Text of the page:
‘Castle’ Review: “What Lies Beneath”

Devika Syal ’18 / Emertainment Monthly Staff Writer
Copy Edited by: Brooke Hoppe ‘17

Seamus Dever, Nathan Fillion, and Jon Huertas in Castle. Photo credit: ABC/Greg Gayne
Seamus Dever, Nathan Fillion, and Jon Huertas in Castle. Photo credit: ABC/Greg Gayne
Monday night’s episode of Castle definitely needed to be watched more than once to understand what was happening, but even then, it lost its focus about fifteen minutes before the end. The problem is that it took too many twists and turns. “What Lies Beneath” had a really good idea that was not executed well. It focused on the victim, a man named Dave Johnson (Jeff Davis) who turned out to be a pathological liar, telling people that he was both renowned author P.J. Moffat, and Irish mob boss Jimmy “Two Guns” O’Malley. Kevin Ryan (Seamus Dever) and Javier Esposito (Jon Huertas) are responsible for chasing both those leads, only to find that the former leads nowhere.
Johnson had been posing as Jimmy “Two Guns” to sneak into City Hall and get financial information, apparently sent by his priest — a blind man who turns out to be not so blind — who mismanaged some money and needs things to be fixed. Along the way, Johnson discovers major embezzlement and wants to expose Deputy Chief Stephen Reed (Ryan Devlin) who appears to be responsible for Johnson’s death. So Ryan and Espo, team up with Richard Castle (Nathan Fillion) and Alexis Castle (Molly Quinn) create an elaborate set up in the church to catch Reed. And guess what? Reed wasn’t the murderer.
Molly Quinn and Nathan Fillion in Castle. Photo credit: ABC/Greg Gayne
Molly Quinn and Nathan Fillion in Castle. Photo credit: ABC/Greg Gayne
As far as disappointing endings go, this episode took the gold. It turns out that Johnson’s wife believed him when he said he was millionaire author P.J. Moffat and killed him when she found out he had been lying. Absolutely nothing was gained from the entire episode, and while it had some entertaining moments, it felt like a waste of time. So many times in Castle history has the spouse been the murderer, but in those cases it has worked. This episode had the absolute weakest excuse for murder, “He had to pay for what he did.” Divorce is honestly not that hard an option. It would have saved the twelfth precinct all that work and it would have saved viewers an hour of their nights.
The storyline may have lacked, but the characters made up for it. There are pros and cons that come with Kate Beckett (Stana Katic) being Captain. Con: We don’t see her as much on the field since her work takes place in an office. Pro: Ryan and Espo have had more screen time in the past four episodes than they have in a long time.
There was one moment of comedy that was completely overlooked in the show but was absolutely hilarious. At one point in the episode Castle awkwardly hugs Espo, and it’s revealed later that he was using the hug to plant a tracking chip on Espo’s jacket collar. When Espo finds out, he throws the chip somewhere into the distance only for Castle to say, “You know I can find that, right?” As far as comedy goes, this one-liner was subtle and was pushed aside so that the actual dialogue could continue, but the genuine delivery of the line made it worthy of pausing the episode for a few seconds to laugh about it.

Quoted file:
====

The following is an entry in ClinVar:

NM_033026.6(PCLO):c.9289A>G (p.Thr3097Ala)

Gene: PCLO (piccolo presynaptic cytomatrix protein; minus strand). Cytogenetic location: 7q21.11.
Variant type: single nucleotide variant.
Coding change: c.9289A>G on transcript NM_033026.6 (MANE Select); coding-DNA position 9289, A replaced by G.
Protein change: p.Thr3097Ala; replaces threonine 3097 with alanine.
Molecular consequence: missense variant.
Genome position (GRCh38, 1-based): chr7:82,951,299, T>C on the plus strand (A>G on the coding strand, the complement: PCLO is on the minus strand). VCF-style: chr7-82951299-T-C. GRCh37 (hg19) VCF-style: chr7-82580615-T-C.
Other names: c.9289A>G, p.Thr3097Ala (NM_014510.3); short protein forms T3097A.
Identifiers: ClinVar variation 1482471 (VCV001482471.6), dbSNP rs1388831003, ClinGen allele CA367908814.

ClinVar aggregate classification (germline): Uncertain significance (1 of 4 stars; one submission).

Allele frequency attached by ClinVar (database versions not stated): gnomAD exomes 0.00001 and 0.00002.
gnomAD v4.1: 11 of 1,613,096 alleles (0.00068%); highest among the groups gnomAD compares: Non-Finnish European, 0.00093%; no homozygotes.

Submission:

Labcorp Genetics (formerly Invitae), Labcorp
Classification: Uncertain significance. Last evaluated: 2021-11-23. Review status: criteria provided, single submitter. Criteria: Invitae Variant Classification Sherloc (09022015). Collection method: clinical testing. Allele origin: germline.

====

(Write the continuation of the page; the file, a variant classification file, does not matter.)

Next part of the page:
Seamus Dever and Jon Huertas in Castle. Photo credit: ABC/Greg Gayne
Seamus Dever and Jon Huertas in Castle. Photo credit: ABC/Greg Gayne
Beckett had her moments, too. At the beginning we see her trying, and failing, to make a cappuccino in the precinct’s coffee machine, which is significant because Castle bought them that machine and Beckett rejected it so strongly at first. From then on, he was responsible for making the coffee as shown at the end of the episode when they both sit down for a cup. In this episode, Beckett asks him what his secret ingredient is, to which he refuses, saying that she won’t need him anymore if he tells her. She agrees, the subtle Beckett way of saying that she still loves him and needs him, but right now she needs space.
This brings us to the best part of the episode. Towards the beginning, Martha Rodgers (Susan Sullivan) visits Beckett at the precinct and lets Beckett know that no matter what she’s going through, Castle will always be by her side. Instead of being the angry mother-in-law, Martha gave Beckett the one thing she needed right now: a hug.
Next week’s episode promises to be a strange one, with more attention being directed towards the Caskett storyline, hopefully leading to a quick reconciliation.
You can watch Castle, Mondays, 10/9c, on ABC.
Episode Grade: B

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  1. Good review. This new secondary plot of finding Bracken’s drug partner is terrible. It insults the intelligence of the audience. The show runners have missed what the viewers wanted from the early seasons. The want witty banter between Castle and Beckett, not slapstick from Fillion. They wanted two fine actors working together on the set not some faux intimacy over the phone or using Skype. The work suffers.

  2. I hate the Bracken story. Kill it and let it be dead. Who cares? Does anyone care? They made that a long drawn out story and she got him. Why do this? Why do writers think they can wring more out of these storylines. Get some new ones! I did enjoy this episode anyway, even though your review is spot on. Dumb ending and so quick too. Lazy writing.

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